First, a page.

Golden Opportunities in Assisted Living

The Why and How of Entering the Burgeoning Senior Housing Market

By Dennis Roth |

America is aging fast. Currently almost 33 million people are over the age of 65. In 25 years, that number will double. For commercial real estate, these figures represent a continually growing market for retirement housing.

Though overbuilding and a lack of understanding about the market led to high vacancy rates and foreclosures in the 1980s and early 1990s, recent reports indicate that supply is now catching up with demand. A 1994 survey of U.S. senior housing by the American Seniors Housing Association found a median occupancy rate of 93 percent. Nearly 80 percent of the 326 senior housing executives surveyed said they were considering new projects, and almost half of those projects would be free-standing assisted-living residences.

Market Pros and Cons
From a business standpoint, assisted-living facilities offer an easier, less risky entry into retirement housing than the other market segments. The smaller facilities require less investment and start-up capital for land and construction and have lower operating expenses because they don’t use professionally trained medical staff. Less government regulation than nursing homes means more freedom in designing «homier» facilities that appeal to consumers.

On the minus side, competition exists, and it will grow quickly in the coming years. Cheaper home care and adult day-care services will emerge. Many of the congregate-care facilities built in the 1980s failed to attract the younger senior market; in order to survive they are retooling by adding Activities of Daily Living (ADL) facilities to stay afloat as continuing care centers. (ADL is the term used to describe everyday activities that elderly persons may need help with, such as bathing, getting in and out of bed, dressing, and preparing meals.)

Other drawbacks are the management-intensive nature of the business, possible lower-skilled labor shortages, and the high turnover rate. The average length of stay in a facility is two-and-a-half years; most vacancies result from death or the need for medical care. So an added expense is an ongoing marketing campaign to maintain constant occupancy.

Targeting the Right Market
The successful developer of assisted-living facilities understands their unique marketing considerations. In this situation, the consumer is usually not the elderly person who will be living there. Most often the residents’ adult children (usually the eldest daughter or daughter-in-law) choose the housing for their elderly parents or they greatly influence the decision. Accordingly, it is crucial to target both the middle-age and the elderly consumer in marketing an assisted-living community. If marketing is directed toward only one of these two groups, half of the audience is lost before the advertising has begun.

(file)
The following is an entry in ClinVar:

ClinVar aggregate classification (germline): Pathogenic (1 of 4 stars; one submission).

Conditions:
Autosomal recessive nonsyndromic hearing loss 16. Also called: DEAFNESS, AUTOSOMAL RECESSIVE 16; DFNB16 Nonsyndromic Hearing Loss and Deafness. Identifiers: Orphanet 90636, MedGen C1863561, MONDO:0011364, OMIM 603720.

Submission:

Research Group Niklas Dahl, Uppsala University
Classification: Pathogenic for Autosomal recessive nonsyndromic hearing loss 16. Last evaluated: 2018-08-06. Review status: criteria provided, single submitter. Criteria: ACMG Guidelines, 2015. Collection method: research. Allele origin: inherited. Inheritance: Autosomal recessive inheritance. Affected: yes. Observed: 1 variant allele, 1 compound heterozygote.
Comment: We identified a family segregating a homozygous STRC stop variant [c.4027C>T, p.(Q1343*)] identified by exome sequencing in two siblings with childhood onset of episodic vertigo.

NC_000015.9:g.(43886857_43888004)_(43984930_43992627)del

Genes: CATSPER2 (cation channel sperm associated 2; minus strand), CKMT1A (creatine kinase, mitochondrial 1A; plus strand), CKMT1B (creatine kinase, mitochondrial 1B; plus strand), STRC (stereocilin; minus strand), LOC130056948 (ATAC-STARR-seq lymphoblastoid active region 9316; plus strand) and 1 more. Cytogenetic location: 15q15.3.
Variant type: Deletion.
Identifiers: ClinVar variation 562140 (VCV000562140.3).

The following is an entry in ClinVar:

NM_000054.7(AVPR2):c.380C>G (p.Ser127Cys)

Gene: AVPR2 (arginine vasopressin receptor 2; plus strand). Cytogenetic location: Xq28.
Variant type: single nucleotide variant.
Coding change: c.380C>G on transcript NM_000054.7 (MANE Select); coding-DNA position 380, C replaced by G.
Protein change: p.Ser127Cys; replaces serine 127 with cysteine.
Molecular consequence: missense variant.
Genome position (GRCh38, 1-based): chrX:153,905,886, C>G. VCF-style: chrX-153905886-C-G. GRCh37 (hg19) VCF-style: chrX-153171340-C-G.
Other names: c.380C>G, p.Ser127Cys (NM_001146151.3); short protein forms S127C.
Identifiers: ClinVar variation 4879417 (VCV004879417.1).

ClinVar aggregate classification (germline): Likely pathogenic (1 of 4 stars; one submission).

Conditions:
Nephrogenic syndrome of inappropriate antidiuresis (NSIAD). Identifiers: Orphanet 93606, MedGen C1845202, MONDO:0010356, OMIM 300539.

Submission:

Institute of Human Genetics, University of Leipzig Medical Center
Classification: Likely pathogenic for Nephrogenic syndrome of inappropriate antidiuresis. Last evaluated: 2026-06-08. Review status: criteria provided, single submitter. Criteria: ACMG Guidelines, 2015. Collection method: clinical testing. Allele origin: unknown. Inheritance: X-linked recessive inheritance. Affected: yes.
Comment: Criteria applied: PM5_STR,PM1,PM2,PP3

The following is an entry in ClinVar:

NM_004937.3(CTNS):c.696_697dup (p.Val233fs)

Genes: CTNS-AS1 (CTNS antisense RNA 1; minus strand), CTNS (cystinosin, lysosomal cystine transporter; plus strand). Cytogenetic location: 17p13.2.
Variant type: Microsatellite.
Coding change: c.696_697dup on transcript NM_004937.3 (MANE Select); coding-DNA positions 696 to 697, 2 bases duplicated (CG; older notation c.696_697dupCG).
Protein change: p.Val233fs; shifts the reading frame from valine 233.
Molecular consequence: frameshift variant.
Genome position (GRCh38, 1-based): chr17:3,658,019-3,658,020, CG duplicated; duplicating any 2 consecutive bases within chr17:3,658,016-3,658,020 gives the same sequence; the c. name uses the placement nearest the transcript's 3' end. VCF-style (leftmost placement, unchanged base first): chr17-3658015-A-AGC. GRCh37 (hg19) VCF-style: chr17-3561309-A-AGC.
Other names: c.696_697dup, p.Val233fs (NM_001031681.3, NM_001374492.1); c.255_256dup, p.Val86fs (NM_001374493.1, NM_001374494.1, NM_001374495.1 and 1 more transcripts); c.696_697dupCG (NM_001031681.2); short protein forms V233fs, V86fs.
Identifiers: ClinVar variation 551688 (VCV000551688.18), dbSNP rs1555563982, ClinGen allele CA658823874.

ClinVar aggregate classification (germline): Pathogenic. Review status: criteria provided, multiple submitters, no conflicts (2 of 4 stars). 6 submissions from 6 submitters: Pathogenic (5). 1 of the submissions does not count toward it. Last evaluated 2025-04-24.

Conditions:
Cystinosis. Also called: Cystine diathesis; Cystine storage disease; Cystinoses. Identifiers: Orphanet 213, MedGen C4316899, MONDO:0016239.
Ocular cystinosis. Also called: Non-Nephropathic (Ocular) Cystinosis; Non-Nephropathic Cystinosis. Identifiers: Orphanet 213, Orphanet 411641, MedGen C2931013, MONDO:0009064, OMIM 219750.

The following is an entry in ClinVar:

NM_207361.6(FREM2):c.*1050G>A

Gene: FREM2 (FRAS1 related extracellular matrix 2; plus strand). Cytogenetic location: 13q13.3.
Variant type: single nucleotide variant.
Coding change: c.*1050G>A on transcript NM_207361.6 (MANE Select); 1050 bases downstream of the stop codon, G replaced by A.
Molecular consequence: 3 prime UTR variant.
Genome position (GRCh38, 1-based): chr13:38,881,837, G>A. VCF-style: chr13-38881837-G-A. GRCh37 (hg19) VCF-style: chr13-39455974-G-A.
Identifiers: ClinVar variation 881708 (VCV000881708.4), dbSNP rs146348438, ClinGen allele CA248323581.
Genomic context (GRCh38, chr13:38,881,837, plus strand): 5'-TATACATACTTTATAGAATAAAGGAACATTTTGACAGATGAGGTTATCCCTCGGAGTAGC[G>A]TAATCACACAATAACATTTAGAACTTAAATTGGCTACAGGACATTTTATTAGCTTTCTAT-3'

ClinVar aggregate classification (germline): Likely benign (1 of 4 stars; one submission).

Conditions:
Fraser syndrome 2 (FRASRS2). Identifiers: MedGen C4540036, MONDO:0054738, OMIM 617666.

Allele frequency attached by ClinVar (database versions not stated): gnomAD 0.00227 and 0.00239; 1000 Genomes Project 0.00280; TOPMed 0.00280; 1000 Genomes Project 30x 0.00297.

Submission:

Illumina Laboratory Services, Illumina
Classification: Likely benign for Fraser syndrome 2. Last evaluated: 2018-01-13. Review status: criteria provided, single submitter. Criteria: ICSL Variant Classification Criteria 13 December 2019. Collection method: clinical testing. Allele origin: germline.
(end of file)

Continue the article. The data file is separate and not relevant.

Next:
The other mistake is to market assisted-living facilities as retirement centers. Active, independent seniors will not choose to live in housing where the majority of residents are frail and needing assistance. Confusing or euphemistic names serve no purpose other than to attract the wrong market.

The successful development is a combination of housing and services. Understanding the specific ADL market helps to identify location and design considerations, as well as the necessary services and amenities that create a marketable facility.

What Is Assisted Living?
Of the three retirement housing market segments-congregate units aimed at healthy, independent seniors; assisted-living units for the «frail elderly»; and nursing homes, limited to those who need continual medical help-assisted living is forecast as the wave of the future, offering the most economical and flexible choice to consumers and a growing opportunity for investors and developers.

Although assisted-living facilities go by a variety of names-residential care, board and care, or sheltered care-all offer a variety of services to individuals with ADL deficiencies. In addition to providing ADL assistanceo n an «as needed» basis, assisted-living facilities are often small-less than 250 units-and more residential in design than nursing homes. They usually offer three meals a day in a communal dining room, local transportation, and extensive recreation programs. Occupants rent rather than own their units, which are usually one-bedroom apartments.

The popularity of this type of senior care is due to changing family roles as well as the general aging of the population. The typical resident is a widow in her early eighties, with a yearly income of around $20,000. Because of her ADL disabilities, resulting from age rather than illness, she can no longer live alone. Moving in with her adult children is not an option, because they and their spouses work outside the home, leaving no one to provide daytime care. Financially, she cannot afford home health-care services, which often cost $50 to $60 an hour. Thus, the most economical-and desirable-choice is the assisted-living facility.